John Beaumont, Kt., C.J.
1. This is a reference made by the Sessions Judge of Surat, raising two questions which are of some general importance in relation to the practice in criminal Courts.
2. The first question is :
Is it obligatory on the accused under the law to submit a list of defence witnesses before the Court after the whole case of the prosecution is over, that is to say, after the further cross-examination of the prosecution witnesses after the charge and the examination-in-chief and the cross-examination of the remaining prosecution witnesses?
3. In order to answer that question, one has to look at certain sections of the Criminal Procedure Code. Section 211, which is one of the sections dealing with committal proceedings in cases triable by the Court of Session, or the High Court, provides;
The accused shall be required at once to give in orally or in writing, a list of the persons (if any) whom he wishes to be summoned to give evidence on his trial.
But Section 291 provides :
[At the trial] The accused shall be allowed to examine any witness not previously named by him, if such witness is in attendance ;...
4. So that the effect is that the accused is only bound to give the names of witnesses whom he requires to be summoned ; he can call other witnesses whose attendance he has procured otherwise. Then we come to the sections dealing with the trial of warrant cases by Magistrates, and the present case falls within that class. Section 252 provides :
(i) When the accused appears or is brought before a Magistrate, such Magistrate shall proceed to hear the complainant (if any) and take all such evidence as may be produced in support of the prosecution :
Section 254 provides :
If, when such evidence and examination have been taken and made, or at any previous stage of the case, the Magistrate is of opinion that there is ground for presuming that the accused has committed an offence triable under this Chapter, which such Magistrate is competent to try, and which, in his opinion, could be adequately punished by him, he shall frame in writing a charge against the accused.
Section 256, which for the present purpose is the most material section, provides :
(i) If the accused refuses to plead, or does not plead, or claims to be tried, he shall be required to state, at the commencement of the next hearing of the case or, if the Magistrate for reasons to be recorded in writing so thinks fit, forthwith, whether he wishes to cross-examine any, and, if so, which, of the witnesses for the prosecution whose evidence has been taken. If he says he does so wish, the witnesses named by him shall be recalled and, after cross-examination and re-examination (if any), they shall be discharged. The evidence of any remaining witnesses for the prosecution shall next be taken, and, after cross-examination and reexamination (if any), they also shall be discharged. The accused shall then be railed upon to enter upon his defence and produce his evidence.
5. Now, the question which the learned Sessions Judge raises is whether at that stage the accused is bound to give a list of the witnesses he proposes to call. Certainly the section does not so provide. Section 257 enacts that if the accused applies to the Magistrate to issue any process compelling the attendance of witnesses the Magistrate shall issue such process, except as therein mentioned. But there is nothing in the Code which enacts that the accused shall be bound to supply a list of the witnesses whom he proposes to call. If he wishes the Court to summon the witnesses, necessarily he must give their names. But if he can produce them in Court without the assistance of the Court, he is entitled to do so. If the prosecution ask for an adjournment in order to enable them to ascertain the antecedents of the witnesses, it is for the Magistrate to determine whether such application should be granted or not. It would not. be desirable to attempt to lay down any rule on that point, which must rest on the discretion of the Magistrate. In my opinion, the view which the learned Sessions Judge has expressed is correct, and the answer to the first question raised is that it is not obligatory on the accused to submit a list of defence witnesses at the stage of the trial reached under Section 256.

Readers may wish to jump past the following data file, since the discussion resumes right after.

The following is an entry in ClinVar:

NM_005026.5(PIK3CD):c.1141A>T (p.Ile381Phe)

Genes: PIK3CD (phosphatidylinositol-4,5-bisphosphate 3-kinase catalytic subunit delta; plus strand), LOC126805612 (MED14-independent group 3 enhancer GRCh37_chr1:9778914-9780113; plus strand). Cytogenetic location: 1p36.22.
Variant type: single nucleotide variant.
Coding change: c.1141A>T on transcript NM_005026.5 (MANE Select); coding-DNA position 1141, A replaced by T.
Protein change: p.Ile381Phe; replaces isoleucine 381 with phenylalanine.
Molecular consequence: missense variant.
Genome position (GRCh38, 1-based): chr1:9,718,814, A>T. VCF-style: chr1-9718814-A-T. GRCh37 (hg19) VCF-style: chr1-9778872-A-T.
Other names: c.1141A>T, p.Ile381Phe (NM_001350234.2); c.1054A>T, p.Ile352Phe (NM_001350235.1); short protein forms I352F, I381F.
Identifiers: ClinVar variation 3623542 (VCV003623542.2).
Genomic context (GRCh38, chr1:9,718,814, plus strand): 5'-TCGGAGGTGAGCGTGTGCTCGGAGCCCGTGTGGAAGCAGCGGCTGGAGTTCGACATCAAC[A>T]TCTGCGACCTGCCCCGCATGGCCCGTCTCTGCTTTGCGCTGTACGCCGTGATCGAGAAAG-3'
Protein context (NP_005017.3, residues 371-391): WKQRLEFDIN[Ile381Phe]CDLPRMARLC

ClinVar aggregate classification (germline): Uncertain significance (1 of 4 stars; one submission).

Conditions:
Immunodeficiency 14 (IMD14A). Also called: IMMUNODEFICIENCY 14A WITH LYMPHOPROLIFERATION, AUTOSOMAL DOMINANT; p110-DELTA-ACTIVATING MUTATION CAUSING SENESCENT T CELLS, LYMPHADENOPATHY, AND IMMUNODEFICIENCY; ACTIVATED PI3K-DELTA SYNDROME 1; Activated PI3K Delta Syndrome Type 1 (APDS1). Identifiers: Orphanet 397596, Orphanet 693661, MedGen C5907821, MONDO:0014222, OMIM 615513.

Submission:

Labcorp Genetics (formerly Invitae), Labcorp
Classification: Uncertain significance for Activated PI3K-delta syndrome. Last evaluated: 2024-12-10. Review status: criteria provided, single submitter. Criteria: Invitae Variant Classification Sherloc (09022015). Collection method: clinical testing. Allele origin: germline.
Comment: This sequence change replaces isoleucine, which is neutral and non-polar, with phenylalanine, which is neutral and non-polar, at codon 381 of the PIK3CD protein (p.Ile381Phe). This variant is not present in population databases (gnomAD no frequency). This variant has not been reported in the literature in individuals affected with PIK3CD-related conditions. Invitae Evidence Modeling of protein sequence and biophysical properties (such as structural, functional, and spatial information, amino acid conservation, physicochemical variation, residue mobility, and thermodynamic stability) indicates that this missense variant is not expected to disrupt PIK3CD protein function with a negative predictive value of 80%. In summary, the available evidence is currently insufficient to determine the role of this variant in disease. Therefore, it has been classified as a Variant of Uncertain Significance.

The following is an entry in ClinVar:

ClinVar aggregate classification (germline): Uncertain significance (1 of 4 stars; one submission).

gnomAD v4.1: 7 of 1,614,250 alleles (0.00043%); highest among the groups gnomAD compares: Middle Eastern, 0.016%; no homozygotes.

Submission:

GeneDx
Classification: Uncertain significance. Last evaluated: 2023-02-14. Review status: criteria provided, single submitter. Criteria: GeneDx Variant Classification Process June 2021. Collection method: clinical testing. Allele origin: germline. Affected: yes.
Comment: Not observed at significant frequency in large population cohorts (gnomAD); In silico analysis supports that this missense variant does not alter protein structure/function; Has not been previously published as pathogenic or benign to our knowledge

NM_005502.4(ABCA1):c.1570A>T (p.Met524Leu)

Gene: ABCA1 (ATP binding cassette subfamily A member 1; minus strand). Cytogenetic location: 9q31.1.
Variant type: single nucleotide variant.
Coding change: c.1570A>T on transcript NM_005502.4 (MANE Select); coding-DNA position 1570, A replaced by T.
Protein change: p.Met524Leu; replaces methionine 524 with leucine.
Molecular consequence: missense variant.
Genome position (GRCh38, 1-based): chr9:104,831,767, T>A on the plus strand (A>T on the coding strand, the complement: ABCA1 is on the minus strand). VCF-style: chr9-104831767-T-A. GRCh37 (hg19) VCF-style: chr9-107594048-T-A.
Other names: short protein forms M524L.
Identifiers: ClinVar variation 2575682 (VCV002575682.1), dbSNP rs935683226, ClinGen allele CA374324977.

6. Then the other question is:
Did the learned trial Magistrate err in recording the evidence of Salebhai Isufali, Ex. 10?
7. The position of that witness is that he was not amongst those originally named and examined by the Magistrate under Section 252. But under Section 256,which I have just read, after the framing of the charge and the examination and cross-examination and re-examination of the witnesses who were examined before the framing of the charge, it is provided that the evidence of any remaining witnesses for the prosecution shall next be taken. The learned Sessions Judge thinks that 'remaining witnesses' means 'those who were in the list of witnesses who could have been examined by the prosecution in the first instance, but were not actually examined under Section 252.' It seems to me that there is no justification for limiting the words in that sense. I think that Section 256 clearly enables the Crown to examine witnesses, who had not been examined, or whose names had not been disclosed, before the charge was framed. If the accused desires time to enable him to cross-examine witnesses whose names had not been disclosed, it is open to the Magistrate to give time, just as it is open to the Magistrate to give the prosecution time in the case which I have dealt with in answering the first question. This second question is really covered by a decision of this Court in Emperor V. Burn (1909) 11 Bom. L.R. 1153. The case presumably was not brought to the notice of the learned Sessions Judge.
8. We, therefore, quash the order of the Magistrate, dated November 3, 1941, requiring the accused to put in a list of defence witnesses.